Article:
California: You Deserve to Know If GMOs Are In Your Food
The Golden State is known for leading the charge on progressive issues: Californians were the first to pave the way for an end to school segregation, to adopt cap-and-trade policies for greenhouse gas emissions, and to write mortgage settlements into law. It's no wonder then, that when it comes to what goes in their bodies, Californians are vanguards in the food movement. This week the state put prop 37 on its November ballot, a proposition that would require mandatory labeling of genetically modified foods (GMOs).
Prop 37, or California’s Right to Know Genetically Engineered Food Act, aims to make the current food system more transparent by requiring genetically modified ingredients to be labeled on food packaging. The Center for Food Safety (CFS) explains just how prevalent GMOs are:
"Currently, up to 85 percent of U.S. corn is genetically engineered as are 91 percent of soybeans and 88 percent of cotton (cottonseed oil is often used in food products). According to industry, up to 95 percent of sugar beets are now GE," says CFS. "It has been estimated that upwards of 70 percent of processed foods on supermarket shelves–from soda to soup, crackers to condiments–contain genetically engineered ingredients."
The Right to Know campaign—an initiative driven by consumer, health, and environmental groups as well as businesses, farmers, scientists, and doctors— is based on a simple premise: "We all should be able to make informed choices, and have the ability to choose whether to buy genetically engineered food or not," says the initiative's website.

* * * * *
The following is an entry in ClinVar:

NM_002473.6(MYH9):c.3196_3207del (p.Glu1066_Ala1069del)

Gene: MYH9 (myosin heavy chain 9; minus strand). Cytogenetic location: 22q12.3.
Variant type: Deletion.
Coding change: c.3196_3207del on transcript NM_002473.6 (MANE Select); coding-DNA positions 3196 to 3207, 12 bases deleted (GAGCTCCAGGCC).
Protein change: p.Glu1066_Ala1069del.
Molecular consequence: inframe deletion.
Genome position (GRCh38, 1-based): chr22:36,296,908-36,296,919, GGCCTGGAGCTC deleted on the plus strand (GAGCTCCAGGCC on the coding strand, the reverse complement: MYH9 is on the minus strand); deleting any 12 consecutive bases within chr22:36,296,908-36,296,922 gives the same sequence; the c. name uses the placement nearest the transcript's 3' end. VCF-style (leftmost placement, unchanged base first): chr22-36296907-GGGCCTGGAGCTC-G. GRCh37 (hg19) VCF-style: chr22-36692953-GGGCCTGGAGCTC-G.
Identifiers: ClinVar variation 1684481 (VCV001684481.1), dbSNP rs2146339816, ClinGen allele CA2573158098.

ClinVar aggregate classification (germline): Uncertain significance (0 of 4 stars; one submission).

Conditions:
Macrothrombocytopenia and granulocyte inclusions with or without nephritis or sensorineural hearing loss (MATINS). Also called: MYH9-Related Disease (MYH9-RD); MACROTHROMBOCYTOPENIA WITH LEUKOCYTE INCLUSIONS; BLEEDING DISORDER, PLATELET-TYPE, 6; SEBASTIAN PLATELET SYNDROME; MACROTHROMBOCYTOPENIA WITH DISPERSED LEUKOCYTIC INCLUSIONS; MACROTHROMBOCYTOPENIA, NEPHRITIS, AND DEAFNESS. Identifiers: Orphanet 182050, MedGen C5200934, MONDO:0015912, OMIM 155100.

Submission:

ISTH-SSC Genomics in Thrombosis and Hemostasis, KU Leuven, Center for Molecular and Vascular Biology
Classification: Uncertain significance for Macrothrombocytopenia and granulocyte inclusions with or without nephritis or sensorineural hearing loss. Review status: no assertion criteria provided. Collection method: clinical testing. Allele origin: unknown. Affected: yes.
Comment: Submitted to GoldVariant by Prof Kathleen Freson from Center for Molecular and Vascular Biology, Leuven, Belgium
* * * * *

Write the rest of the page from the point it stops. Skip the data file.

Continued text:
Currently, more than 40 countries (among them Japan and China, as well as all of Europe) have already implemented GMO labeling.
Supporters of the campaign—which include the Sierra Club, the American Public Health Association, United Farm Workers, the Center for Food Safety, and Food Democracy Now!—contend that adding a label about GMOs is as simple and obvious as providing other nutritional information to consumers.
Providing GMO information on food packaging isn't expected to create additional costs for consumers or companies. If passed, the proposition would allow companies 18 months to cycle out current packaging, a time frame which is in line with the typical rotation of package designs.
Critics of GMO labeling say adding such information would cause undue fear among consumers.
With a reported 91 percent of Californians in favor of GMO labeling, however, that's not likely an issue in the most populous state in the U.S. It seems likely the proposition will pass.
Those spearheading the campaign are confident.
"Prop 37 is about our fundamental right to know what's in the food we eat and feed our children," Stacy Malkan, a spokesperson for the California Right to Know campaign, said in a Right to Know press release.
"Given the broad support in the state—and across the country—for the right to know if our food is genetically engineered, we are confident California voters will make history by passing Prop 37 in November."
What do you think? Do Americans have a right to know if foods contain genetically modified ingredients?
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